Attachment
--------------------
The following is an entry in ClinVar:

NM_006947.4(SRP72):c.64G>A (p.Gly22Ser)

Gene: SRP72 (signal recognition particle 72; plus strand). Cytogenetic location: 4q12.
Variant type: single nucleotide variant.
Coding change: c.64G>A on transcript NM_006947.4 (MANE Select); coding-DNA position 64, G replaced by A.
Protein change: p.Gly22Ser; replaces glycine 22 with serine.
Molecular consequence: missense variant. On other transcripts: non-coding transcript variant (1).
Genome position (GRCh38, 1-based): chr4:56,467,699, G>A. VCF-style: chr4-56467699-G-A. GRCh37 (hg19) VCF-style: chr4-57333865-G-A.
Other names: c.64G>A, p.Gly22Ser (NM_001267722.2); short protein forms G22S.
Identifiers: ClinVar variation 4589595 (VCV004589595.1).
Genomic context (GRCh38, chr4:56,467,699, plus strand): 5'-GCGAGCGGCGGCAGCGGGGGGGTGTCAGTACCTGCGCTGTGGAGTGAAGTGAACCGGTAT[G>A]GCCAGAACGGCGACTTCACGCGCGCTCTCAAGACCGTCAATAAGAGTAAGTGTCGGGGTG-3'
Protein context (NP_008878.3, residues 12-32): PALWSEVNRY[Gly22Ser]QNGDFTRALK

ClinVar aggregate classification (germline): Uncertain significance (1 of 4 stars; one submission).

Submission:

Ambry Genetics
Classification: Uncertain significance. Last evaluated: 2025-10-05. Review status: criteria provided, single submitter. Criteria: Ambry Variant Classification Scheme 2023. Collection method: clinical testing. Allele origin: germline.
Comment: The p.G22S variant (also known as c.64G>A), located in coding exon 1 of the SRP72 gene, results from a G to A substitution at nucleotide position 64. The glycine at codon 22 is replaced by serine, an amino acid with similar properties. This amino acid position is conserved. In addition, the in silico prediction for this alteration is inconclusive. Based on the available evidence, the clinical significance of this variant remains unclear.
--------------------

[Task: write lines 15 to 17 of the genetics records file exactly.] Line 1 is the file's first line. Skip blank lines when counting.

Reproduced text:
Ambry Genetics
Classification: Uncertain significance. Last evaluated: 2025-10-05. Review status: criteria provided, single submitter. Criteria: Ambry Variant Classification Scheme 2023. Collection method: clinical testing. Allele origin: germline.
Comment: The p.G22S variant (also known as c.64G>A), located in coding exon 1 of the SRP72 gene, results from a G to A substitution at nucleotide position 64. The glycine at codon 22 is replaced by serine, an amino acid with similar properties. This amino acid position is conserved. In addition, the in silico prediction for this alteration is inconclusive. Based on the available evidence, the clinical significance of this variant remains unclear.